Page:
After I left the power plant and went to work for Dell on August 20, 2001, I wrote letters back to my friends at the plant letting them know how things were going. This is the sixty seventh letter I wrote.
2/26/03 – Confusing Looks at Dell
Dear Sooner Plantians,
I hope you are all keeping warm in your igloos up there. — And Thank you for seeing to it that we are able to experience some of your cold weather. Yesterday the temperature actually dropped to 25 degrees.
That mixed with the rain made for some real slick roads on Monday night. We just called off work yesterday and stayed home and relaxed. I don’t even think they docked me a day of vacation for not showing up at work because of the weather (like had happened to me in a prior lifetime when I was known as a “wire twister”, or a “sparky” or a ……. — Well never mind).
So we had ice. You would think it’s no big deal, but down here whenever there is anything that even remotely looks like snow, people go haywire. They run outside (and slip and fall down), and they make a Texan equivalent of a snowman (which is really an “Iceman”).
They slip and slide down the highway at the same speed they do when they are normally going to work. — I came to work this morning, and even though there were few people on the roads, they were all driving at the same speed that they do when there is gridlock.
I think even if it was a clear sunny day, and there wasn’t anyone on the highways, that people would still only go about 15 miles an hour during rush hour, because they have never experienced anything different.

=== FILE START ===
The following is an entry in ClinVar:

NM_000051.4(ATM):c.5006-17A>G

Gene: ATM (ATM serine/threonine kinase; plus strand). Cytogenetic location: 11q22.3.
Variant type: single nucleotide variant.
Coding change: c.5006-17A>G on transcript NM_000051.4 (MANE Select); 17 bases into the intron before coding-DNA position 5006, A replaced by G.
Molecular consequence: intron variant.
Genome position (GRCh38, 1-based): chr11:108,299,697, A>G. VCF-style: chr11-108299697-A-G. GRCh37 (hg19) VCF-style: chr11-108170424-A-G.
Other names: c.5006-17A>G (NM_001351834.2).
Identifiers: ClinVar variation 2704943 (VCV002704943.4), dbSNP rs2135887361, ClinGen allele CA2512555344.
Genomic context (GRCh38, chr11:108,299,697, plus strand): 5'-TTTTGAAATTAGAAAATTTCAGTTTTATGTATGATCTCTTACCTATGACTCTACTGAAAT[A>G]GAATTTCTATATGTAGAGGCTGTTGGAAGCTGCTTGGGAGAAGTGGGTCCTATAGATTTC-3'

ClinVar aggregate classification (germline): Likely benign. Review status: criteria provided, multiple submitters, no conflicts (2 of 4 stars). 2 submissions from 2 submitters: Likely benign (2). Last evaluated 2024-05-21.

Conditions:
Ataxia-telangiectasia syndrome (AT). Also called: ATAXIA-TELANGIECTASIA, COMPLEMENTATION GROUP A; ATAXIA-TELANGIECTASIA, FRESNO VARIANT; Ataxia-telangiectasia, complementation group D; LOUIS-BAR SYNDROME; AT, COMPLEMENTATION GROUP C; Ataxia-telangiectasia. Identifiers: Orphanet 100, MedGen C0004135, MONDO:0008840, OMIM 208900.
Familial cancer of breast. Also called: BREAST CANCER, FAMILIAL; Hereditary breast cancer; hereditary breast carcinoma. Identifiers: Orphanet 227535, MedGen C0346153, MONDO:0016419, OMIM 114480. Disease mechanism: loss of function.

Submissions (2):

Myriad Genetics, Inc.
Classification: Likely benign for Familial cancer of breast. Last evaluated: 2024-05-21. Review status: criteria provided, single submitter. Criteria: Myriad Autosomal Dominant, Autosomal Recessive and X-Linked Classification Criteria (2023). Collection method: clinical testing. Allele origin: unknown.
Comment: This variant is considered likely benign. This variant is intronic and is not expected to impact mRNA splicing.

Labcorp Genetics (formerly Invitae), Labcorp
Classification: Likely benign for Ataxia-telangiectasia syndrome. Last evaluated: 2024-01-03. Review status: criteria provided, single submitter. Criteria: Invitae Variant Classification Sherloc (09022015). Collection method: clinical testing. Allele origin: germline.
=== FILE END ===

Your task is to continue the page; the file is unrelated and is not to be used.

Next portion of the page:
Last week on Monday morning, I came in to work and put a new program into production (it was an upgrade to the program that I wrote back in October that they said saved them $53 million).
Well. I put it into production, and there was some issues with it, but before I could look into them, my manager told me to go to some training that someone else had signed up for, but they called in sick for the week. So I spent the week in training learning more about ASP.Net — which is made up of two programming languages that go together rather well.
The only problem was that I still had to fix the “issues” with the program that I had just put into production and take the class at the same time. Luckily I have a program on my laptop, that allows me to connect to Dell whenever the laptop is connected to the Internet anywhere.
So I was able to plug my laptop in at the school to a computer jack and connect to my desktop computer back at work. At the same time, I could keep nodding my head in agreement whenever the teacher said something, so that I appeared to be paying attention. — Which I was (sort of).
Anyway. I took the class, and my new program is working well, and everyone would be happy, except for the ice, which has left everyone with a confused look on their faces.
Well. I have a meeting with my manager this morning at 11:00 to go over my “Performance Appraisal”. Wish me luck. This is the big “Yearly” performance appraisal. — The one that really counts.
I hope everything is going well with all of you. I haven’t heard much from you guys the last couple of weeks. I’ll talk to all of you later.
Your friendly Dell Programmer,
Kevin James Anthony Breazile
Kevin J. Breazile
Dell Computer Corporation
Heh. You just brought back some memories. I was living in Texas from July 2002 until May 2011. I actually went for a job interview at Dell in August 2002. Dell didn’t hire directly. They had a third party “Manpower” type organization that screened applicants for them. Talk about layers of bureaucracy. I had to laugh at the local jokes about “Dellions bowing in the direction of the campus like Muslims” or “You can recognize a Dellion. They are all tagged like Longhorns.”